Daadi’s diary: Keeping mosquitoes away

It is best to guard against mosquito bites completely.


Saman Nizami October 02, 2011

They may seem small and insignificant, merely a nuisance — but mosquitoes are deadly disease carriers. They are responsible for spreading malaria, dengue fever, West Nile virus and yellow fever, causing millions of deaths every year. Considering the current outbreak of dengue fever in Pakistan, it is best to guard against mosquito bites completely.

Mother Nature provides us with all the natural repellents you need to protect your loved ones. Different repellents work with varying effectiveness for different people due to individual body chemistry, so experiment a bit to find out what’s best for you.

 

First the basics: Wear loose, light-coloured clothing (To a mosquito, bright floral prints will make you look like a flower), and avoid heavy floral or fruity fragrances. Mosquitoes find their prey through carbon dioxide emissions, so avoid exercising at dawn and dusk when mosquitoes are most active. Shower frequently during the humid season to get rid of sweat, which is highly attractive to mosquitoes. Eliminate standing water sources — bird baths, puddles, flower pots are a few of the obvious ones. Less obvious is your toilet bowl-keep the lid down!

Now let’s take a look at what Mother Nature has in her anti-mosquito arsenal!

There are several plants with mosquito repelling properties. They may be used as follows:

•    Plant them around your home and garden to repel mosquitoes.

•    Crush a few leaves to release oils and scatter around you, or rub on your clothes and skin to keep mosquitoes away.

•    Plant extracts and oils can be added to lotions, and diluted with distilled water or carrier oils (olive oil, sunflower oil, almond oil, baby oil) for application to the skin. Add a few drops of essential oil to ½ cup of carrier oil — just until you have a clear scent. Test the repellent on a small area first to ensure that you don’t have an allergic reaction to any of the ingredients

Lemongrass (Agan Ghaas): Soak one cup of chopped lemongrass in two cups of water for a few hours, and store in a spray bottle. Spritz yourself and your surroundings every couple of hours.

Mint (Podina): Boil one tsp lemon juice and/or one orange peel, and one tsp chopped mint leaves in one cup of water. Leave overnight. Strain, add two tbsp carrier oil and store in a spray bottle. Spritz yourself and your surroundings every couple of hours, you’ll love the fresh citrusy smell.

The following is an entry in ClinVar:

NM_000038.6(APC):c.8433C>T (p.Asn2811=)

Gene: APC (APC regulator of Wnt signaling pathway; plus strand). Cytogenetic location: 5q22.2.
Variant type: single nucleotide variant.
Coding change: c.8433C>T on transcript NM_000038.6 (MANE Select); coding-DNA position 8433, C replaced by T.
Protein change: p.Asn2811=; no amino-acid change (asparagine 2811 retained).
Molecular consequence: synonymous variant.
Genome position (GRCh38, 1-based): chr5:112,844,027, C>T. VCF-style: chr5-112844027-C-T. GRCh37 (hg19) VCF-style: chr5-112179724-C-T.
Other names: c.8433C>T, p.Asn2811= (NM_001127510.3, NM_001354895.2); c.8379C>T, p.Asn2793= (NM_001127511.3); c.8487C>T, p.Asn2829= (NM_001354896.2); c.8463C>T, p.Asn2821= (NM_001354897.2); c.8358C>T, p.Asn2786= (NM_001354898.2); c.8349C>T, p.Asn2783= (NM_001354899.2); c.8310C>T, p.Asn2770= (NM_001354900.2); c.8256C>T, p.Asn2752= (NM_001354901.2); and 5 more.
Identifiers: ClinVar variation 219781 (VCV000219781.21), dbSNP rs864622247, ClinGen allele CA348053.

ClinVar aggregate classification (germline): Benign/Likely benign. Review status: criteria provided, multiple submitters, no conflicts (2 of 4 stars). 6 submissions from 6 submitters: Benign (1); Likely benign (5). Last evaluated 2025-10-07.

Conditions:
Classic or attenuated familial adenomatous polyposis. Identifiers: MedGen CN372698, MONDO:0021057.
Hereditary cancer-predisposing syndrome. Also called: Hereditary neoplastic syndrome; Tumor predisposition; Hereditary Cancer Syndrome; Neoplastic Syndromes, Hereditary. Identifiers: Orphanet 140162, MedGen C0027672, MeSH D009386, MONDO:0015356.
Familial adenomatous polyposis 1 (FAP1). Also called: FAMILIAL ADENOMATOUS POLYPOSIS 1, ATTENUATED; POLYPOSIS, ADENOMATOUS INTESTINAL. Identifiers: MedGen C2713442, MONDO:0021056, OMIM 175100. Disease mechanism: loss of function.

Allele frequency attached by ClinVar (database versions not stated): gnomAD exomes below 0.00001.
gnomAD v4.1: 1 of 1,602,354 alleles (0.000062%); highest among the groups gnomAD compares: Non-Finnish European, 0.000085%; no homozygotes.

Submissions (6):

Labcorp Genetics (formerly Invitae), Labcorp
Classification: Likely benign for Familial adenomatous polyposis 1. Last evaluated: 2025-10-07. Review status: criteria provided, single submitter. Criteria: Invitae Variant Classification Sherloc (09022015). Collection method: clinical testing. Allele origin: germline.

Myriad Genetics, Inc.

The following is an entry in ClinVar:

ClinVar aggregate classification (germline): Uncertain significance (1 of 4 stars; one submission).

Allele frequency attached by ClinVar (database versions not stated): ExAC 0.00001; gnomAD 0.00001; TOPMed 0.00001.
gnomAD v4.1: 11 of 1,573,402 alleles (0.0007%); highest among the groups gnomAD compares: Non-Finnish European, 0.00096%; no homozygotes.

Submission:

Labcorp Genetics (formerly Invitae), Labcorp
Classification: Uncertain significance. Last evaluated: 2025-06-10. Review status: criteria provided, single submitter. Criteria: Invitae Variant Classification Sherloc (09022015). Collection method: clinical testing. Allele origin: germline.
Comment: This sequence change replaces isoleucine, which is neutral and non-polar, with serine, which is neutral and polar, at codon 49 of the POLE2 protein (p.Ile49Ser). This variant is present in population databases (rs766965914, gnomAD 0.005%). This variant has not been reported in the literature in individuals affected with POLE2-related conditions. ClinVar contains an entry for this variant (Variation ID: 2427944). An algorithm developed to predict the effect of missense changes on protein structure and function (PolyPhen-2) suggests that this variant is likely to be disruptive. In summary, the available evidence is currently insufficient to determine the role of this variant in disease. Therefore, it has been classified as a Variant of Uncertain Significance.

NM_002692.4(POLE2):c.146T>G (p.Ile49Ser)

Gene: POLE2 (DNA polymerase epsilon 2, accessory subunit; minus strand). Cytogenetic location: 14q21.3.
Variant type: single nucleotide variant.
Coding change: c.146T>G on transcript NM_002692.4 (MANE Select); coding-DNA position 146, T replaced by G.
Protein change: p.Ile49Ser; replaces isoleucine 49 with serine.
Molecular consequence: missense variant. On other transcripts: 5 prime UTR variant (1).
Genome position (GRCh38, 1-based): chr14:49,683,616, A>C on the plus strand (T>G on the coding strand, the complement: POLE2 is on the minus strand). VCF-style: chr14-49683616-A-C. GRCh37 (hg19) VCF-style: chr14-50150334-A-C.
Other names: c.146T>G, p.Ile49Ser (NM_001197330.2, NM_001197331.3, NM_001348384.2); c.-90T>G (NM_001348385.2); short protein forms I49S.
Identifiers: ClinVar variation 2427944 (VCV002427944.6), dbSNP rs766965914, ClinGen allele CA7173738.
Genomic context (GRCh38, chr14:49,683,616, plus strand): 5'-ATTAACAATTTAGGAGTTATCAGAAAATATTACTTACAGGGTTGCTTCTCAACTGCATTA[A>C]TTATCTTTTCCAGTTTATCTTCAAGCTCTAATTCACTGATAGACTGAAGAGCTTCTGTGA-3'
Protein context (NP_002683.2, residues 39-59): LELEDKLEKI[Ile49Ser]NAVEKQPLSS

Cloves (Laung): Hang crushed cloves in decorative bags around the house. They’ll look pretty, smell nice and keep the mosquitoes away.

Neem: Fill a small non-flammable container with Neem oil, and light up a wick (thick cotton thread immersed in the oil) for about 30 minutes in a closed room. The mosquitoes fly away when the room is ventilated, otherwise they eventually drop dead. Before going out, rub Neem oil on exposed body parts. Neem oil is most effective against malaria causing mosquitoes, especially when used in conjunction with coconut oil.

Fennel (Saunf): Mix one tbsp of fennel oil with one cup of carrier oil or lotion and apply. Fennel powder may also be used for the same effect.

Cinnamon (Darcheeni): Cinnamon essential oil can kill mosquitoes and larvae, but it is dangerous to use undiluted since it can severely irritate the skin. To make safer, diluted cinnamon oil, fill a glass jar with cinnamon sticks, and pour in enough olive oil to cover the sticks. Secure the lid and leave in a sunny window for two weeks, shaking the bottle every day to help release the oils. Strain and store the oil in a clean glass container. Apply a few drops on your skin to keep the mosquitoes away, and smell lovely too.

Garlic (Lassan): Crush some garlic to extract about four tbsp garlic juice, and mix with one cup of distilled water. Mix in some of the better smelling repellents to make sure you don’t repel people too!

Vitamin B: Vitamin B is said to provide protection against mosquitoes. I have been taking a supplement for the past three weeks and guess what? No mosquito bites! Foods rich in vitamin B include eggs, beef, tuna, nuts, peas, beans, corns, oats and wholegrain bread.

Castor oil: Castor oil may be used undiluted on skin. To combat the greasy texture, mix it with some apple cider vinegar. Add it to your favourite lotion, sunscreen, shampoo or shower gel for protection against mosquitoes — it’s odourless, and is excellent for skin and hair too.

Lavender: Last time I went grocery shopping, I decided to get a lavender scented baby powder for the kids, just for a change. My two-year-old is a mosquito magnet — she’d have eight to ten mosquito bites every day. Ever since I started using the lavender scented powder on her after baths and at bedtimes, she hasn’t had a single bite.

Combine two or more of these repellents for longer lasting protection. Used individually, they require reapplication every couple of hours — but, it’s well worth the extra effort to avoid putting nasty chemicals on your skin.

Published in The Express Tribune, Sunday Magazine, October 2nd,  2011.

COMMENTS (15)

Saman Nizami | 9 years ago | Reply

@R.A: in addition to what Kazmis said. I'm not entirely sure you can easily find citronella oil in Pakistan.You might have noticed that the reason these natural alternatives are practical is that most of the ingredients are either already in your kitchen or medicine cabinet, or are conveniently available at local stores. Thanks for your contribution all the same:) .

Kazmis | 9 years ago | Reply

@R.A: "It will be repellent , soothing and moisturizing to skin"....as well as irritating and ultimately causing eczema.

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